• Includes original illustrations
• The book has been proof-read and corrected for spelling and grammatical errors
• All our books with improved formatting and links to chapters
• Includes notes with links
Now, I could walk and outwalk most men I knew on the marshes, the most difficult form of progression probably known to man, as anyone who has tramped the thick, black mud and the marrum grass well knows. No professional wild-fowler from Stiffkey or Cockthorpe could outdo me. Yet, when I went to Norwich and offered myself for the East Norfolk Territorial Battalion, a fool of a doctor in goggles, with whom I wouldn't have cleaned my ten-bore, rejected me at once, despite all I could say or do—and, what is more, told me that I would have no possible chance elsewhere. I told him what I thought of him, and nearly cried. Then I went out into an adjacent pub, had some beer, and cursed bitterly, until the recruiting sergeant whom I had first interviewed, likewise in search of beer, happened to come into the private bar. He was a decent sort of johnny and told me a few eye-opening things about doctors. He said that he would be proud to have me in his company, and he gave me an invaluable tip. Finding out that I knew something about engineering, he suggested that I should go to London and try and get into the Royal Naval Flying Corps. At that time, the great fleet of armoured motor cars was being got ready. I could drive a car with any man and I was a fairly good motor mechanic.
My brother, Bernard, was, as I said, in the Navy. He was, by this time, Lieutenant-Commander in the submarine section, and he was in London, having been shot in the arm during a little scrap off Heligoland.
I got leave from old Upjelly, who, for some queer reason or other, did not seem to take to the idea of my enlisting—though, heaven knows, he had never shown any appreciation of my services—and went up to town. I found Bernard just out of hospital. He had to rest for another month, and, as he had hardly any money beyond his pay and special allowances, he wanted to do it on the cheap. I suggested that he should come down to Morstone and stay in the village pub. He was as keen on shooting as I, and he hailed the idea with joy.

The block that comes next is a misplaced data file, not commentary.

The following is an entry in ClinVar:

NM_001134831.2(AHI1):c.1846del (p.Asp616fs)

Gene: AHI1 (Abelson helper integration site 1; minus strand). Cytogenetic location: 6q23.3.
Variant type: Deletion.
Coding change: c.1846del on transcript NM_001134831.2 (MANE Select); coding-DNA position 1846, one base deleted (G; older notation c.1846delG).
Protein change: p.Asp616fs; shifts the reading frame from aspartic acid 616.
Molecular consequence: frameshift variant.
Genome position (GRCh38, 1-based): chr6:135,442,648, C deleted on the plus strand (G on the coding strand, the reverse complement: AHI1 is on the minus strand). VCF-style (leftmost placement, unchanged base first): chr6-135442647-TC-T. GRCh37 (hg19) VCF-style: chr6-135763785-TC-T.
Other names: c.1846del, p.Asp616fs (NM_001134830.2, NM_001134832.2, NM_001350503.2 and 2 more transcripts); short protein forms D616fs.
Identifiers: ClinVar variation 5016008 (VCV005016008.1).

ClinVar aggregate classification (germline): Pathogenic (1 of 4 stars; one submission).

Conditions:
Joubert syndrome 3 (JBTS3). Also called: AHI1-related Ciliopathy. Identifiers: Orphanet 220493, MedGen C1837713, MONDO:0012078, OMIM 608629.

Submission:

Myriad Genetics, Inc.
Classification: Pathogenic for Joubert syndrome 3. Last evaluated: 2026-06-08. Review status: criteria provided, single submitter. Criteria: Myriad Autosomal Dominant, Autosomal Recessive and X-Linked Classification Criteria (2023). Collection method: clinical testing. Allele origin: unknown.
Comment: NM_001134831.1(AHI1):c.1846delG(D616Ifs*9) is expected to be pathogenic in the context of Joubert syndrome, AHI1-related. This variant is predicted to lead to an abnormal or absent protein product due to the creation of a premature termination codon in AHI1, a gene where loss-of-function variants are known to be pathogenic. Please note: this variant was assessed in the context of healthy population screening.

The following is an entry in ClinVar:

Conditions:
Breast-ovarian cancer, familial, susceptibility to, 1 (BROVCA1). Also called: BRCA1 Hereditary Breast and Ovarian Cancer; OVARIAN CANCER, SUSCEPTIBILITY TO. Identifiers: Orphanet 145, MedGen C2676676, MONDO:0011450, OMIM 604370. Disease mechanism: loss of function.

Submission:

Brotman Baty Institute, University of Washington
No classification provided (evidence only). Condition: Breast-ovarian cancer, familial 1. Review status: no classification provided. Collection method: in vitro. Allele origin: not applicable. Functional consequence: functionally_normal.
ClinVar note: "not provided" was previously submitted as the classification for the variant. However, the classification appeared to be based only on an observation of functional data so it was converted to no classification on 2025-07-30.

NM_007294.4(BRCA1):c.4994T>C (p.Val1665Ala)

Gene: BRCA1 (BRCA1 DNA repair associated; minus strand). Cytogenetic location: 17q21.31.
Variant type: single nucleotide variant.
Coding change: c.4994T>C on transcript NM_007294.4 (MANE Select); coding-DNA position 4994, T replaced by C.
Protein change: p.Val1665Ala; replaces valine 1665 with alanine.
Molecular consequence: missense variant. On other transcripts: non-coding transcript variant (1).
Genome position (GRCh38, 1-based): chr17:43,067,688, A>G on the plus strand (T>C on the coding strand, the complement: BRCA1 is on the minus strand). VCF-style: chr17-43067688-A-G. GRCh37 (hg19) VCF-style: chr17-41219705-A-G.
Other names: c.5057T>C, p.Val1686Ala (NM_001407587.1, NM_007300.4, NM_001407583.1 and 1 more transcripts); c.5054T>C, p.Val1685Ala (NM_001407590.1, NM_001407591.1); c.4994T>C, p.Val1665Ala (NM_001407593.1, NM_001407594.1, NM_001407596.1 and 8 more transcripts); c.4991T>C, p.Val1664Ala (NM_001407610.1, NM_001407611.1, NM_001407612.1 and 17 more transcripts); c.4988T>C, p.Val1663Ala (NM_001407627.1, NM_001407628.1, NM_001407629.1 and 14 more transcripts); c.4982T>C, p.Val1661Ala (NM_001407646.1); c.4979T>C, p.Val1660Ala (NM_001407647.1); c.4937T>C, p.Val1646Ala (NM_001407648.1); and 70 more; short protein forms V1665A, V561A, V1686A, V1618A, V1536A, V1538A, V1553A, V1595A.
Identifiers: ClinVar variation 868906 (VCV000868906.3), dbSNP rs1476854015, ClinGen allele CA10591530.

He took me to the then depôt of the R.N.F.C., at the big Daily Mail air-ship shed at Wormwood Scrubbs, and he used every possible bit of influence he had got to get me in.
The naval people were all awfully jolly, but regulations were strict, and though they moved heaven and earth for me, it could not be done.
I said good-bye to my brother, who was to come down to Morstone almost immediately, and one dull, bitter afternoon in the middle of December, I found myself in a third-class carriage going home—once more a hopeless failure.
I could see old Upjelly's mocking sneer, I could hear little Lockhart's titter; old Pugmire would say, "A gin and soda is clearly indicated in this crisis." And Doris—what would Doris say?
Well, Doris, poor Doris, would weep. She would know it was not my fault, dear little girl, but she would weep. And for many days I should read my newspaper, which arrived in the evening, over the fire in my sitting-room in the north wing at the end of the dormitory, and if I did not weep too, it would be because I was a man and not a girl. Other people would be doing glorious things. Two-thirds of the men of my own college were already either at the front or in training. Some smug, who could not get into the second fifteen at Exeter, would become D.S.O. or V.C. Morstone would be full of farm lads, who had gone out louts and come back wounded heroes. And for me, only what some priggish hymn or other describes as "the daily round, the common task," how damnably common, only I myself knew.
The afternoon, as I have said, was dark and lowering, and as I changed at Heacham for the local train, a bitter wind, which cut like a knife, swept over the vast flats, straight from Heligoland, the Kiel Canal, and the tossing wastes of the North Sea.
|Sold by:||Barnes & Noble|
|File size:||444 KB|